Over the full year, airports welcoming more than 25 million passengers per year (Group 1), airports welcoming between 10 and 25 million passengers (Group 2), airports welcoming between 5 and 10 million passengers (Group 3) and airports welcoming less than 5 million passengers per year (Group 4) reported an average improvement of 3.7%, 6.3%, 7.1% and 5.5% respectively.
Dublin, which is a Group 2 airport, fared particularly well, coming behind Istanbul’s Sabiha Gökçen airport at 19.7% and Athens at 19.1% with a 15.3% increase, followed by London STN (up 12.8%) and Izmir (up 12.1%).
Looking at the outlook for the coming months, Mr. Jankovec concluded: “The positive momentum created by improving economic conditions in the Eurozone, low oil prices and loose monetary policy is likely to persist for most of 2016. This should help keep passenger traffic growing – except for Russian airports. However, downside risks abound, and they are mainly of a geopolitical nature – both home-grown and external. These range from the unprecedented migration crisis and its repercussions on Schengen to the UK Brexit, heightened terrorist threats, instability in the Middle East & North Africa and deteriorating prospects in emerging markets.”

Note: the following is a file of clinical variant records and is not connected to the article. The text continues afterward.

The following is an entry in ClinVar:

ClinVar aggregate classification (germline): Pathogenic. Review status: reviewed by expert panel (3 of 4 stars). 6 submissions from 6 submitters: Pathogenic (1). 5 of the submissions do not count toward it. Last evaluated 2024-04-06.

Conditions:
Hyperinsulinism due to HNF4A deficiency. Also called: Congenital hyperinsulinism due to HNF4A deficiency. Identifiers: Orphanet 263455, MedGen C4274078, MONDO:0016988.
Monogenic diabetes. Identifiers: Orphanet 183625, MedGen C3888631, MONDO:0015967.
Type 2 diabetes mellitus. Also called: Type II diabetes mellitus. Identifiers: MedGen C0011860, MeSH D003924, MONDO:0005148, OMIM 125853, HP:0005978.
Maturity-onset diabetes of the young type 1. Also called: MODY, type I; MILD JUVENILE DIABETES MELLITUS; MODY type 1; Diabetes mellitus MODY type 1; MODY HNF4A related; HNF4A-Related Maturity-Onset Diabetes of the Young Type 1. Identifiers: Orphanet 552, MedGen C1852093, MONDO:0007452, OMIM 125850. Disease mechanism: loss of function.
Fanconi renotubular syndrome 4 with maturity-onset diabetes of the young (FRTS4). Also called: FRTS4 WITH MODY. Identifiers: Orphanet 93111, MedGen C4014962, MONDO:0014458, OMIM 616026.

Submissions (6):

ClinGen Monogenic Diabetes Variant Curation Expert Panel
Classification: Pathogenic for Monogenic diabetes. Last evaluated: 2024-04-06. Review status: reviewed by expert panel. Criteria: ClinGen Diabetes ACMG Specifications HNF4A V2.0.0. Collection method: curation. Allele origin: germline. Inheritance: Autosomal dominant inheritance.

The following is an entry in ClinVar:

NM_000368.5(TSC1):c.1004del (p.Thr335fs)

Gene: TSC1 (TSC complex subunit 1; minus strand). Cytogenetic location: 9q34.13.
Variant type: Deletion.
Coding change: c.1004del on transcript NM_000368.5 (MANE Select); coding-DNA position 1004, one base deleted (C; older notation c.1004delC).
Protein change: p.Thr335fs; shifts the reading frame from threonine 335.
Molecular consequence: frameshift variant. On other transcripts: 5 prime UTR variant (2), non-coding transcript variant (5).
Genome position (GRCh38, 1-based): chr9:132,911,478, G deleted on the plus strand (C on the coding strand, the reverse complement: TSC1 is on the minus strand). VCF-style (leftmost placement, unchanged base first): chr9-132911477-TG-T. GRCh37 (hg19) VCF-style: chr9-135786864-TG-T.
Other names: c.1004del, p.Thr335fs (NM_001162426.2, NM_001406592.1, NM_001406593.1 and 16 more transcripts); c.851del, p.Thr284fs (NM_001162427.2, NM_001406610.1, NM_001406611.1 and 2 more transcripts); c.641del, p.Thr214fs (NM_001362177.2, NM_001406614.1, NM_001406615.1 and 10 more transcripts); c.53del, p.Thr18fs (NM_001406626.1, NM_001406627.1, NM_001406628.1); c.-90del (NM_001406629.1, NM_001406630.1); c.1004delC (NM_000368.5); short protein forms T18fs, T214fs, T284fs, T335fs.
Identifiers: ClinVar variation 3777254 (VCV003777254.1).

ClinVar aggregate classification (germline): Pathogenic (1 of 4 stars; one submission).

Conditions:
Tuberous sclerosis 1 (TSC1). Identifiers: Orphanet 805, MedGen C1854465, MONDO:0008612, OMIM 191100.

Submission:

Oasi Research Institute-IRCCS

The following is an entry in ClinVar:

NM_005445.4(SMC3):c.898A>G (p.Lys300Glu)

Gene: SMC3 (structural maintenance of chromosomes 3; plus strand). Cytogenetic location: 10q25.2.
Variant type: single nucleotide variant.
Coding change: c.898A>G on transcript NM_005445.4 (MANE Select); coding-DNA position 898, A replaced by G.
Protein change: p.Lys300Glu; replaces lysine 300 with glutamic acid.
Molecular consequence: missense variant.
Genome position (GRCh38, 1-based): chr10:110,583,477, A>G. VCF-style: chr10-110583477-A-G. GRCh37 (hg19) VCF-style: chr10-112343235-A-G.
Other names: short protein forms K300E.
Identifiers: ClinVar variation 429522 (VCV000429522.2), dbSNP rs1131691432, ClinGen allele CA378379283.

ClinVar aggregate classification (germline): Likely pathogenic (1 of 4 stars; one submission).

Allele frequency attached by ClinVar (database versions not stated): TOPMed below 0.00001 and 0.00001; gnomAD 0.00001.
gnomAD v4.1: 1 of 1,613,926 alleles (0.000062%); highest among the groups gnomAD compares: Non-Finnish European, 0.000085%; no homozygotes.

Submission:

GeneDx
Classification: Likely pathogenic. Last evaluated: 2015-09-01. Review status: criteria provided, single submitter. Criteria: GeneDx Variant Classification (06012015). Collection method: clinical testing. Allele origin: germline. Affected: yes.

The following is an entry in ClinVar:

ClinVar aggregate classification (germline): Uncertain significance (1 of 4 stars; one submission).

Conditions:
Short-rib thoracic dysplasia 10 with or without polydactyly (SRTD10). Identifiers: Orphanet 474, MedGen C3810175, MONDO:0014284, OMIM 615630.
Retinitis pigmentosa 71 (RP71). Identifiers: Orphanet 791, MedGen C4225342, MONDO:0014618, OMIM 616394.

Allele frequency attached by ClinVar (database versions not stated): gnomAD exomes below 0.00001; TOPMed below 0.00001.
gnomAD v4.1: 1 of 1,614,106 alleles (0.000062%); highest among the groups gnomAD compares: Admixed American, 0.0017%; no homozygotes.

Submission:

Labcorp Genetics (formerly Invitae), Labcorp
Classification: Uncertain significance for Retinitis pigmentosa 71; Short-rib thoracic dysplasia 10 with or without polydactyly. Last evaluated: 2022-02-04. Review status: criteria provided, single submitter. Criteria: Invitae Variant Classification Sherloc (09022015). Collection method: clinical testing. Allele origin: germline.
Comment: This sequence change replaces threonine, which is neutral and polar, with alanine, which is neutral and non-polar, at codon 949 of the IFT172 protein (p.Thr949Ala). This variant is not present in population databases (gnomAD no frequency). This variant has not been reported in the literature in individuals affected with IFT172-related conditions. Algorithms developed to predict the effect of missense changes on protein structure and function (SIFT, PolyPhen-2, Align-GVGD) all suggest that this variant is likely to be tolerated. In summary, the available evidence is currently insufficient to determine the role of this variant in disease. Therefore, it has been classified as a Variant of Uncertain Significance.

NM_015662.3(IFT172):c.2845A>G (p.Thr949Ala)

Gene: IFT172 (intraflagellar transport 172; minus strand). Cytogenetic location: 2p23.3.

Global passenger demand rose 6.5% according to IATA
Separately, but on the same day, the International Air Transport Association (IATA) announced global passenger traffic results for 2015, showing demand (revenue passenger kilometres or RPKs) rose 6.5% for the full year, compared to 2014. This was the strongest result since the post- Global Financial Crisis rebound in 2010 and well above the 10-year average annual growth rate of 5.5%. While economic fundamentals were weaker in 2015 compared to 2014, passenger demand was boosted by lower airfares. After adjusting for distortions caused by the rise of the US dollar, global airfares last year were approximately 5% lower than in 2014.
“Last year’s very strong performance, against a weaker economic backdrop, confirms the strong demand for aviation connectivity. But even as the appetite for air travel increased, consumers benefitted from lower fares compared to 2014,” said Tony Tyler, IATA’s Director General and CEO. Annual capacity rose 5.6% last year; with the result that load factor climbed 0.6 percentage points to a record annual high of 80.3%. All regions experienced positive traffic growth in 2015. Carriers in the Asia-Pacific region accounted for one-third of the total annual increase in traffic.
International Passenger Markets
International passenger traffic rose 6.5% in 2015 compared to 2014. Capacity rose 5.9% and load factor rose 0.5 percentage points to 79.7%. All regions recorded year-over-year increases in demand.
Asia Pacific carriers recorded a demand increase of 8.2% compared to 2014, which was the largest increase among the three largest regions. Demand was stimulated by a 7.3% increase in the number of direct airport connections in the region, resulting in time- savings for travellers. Capacity rose 6.4%, pushing up load factor 1.3 percentage points to 78.2%.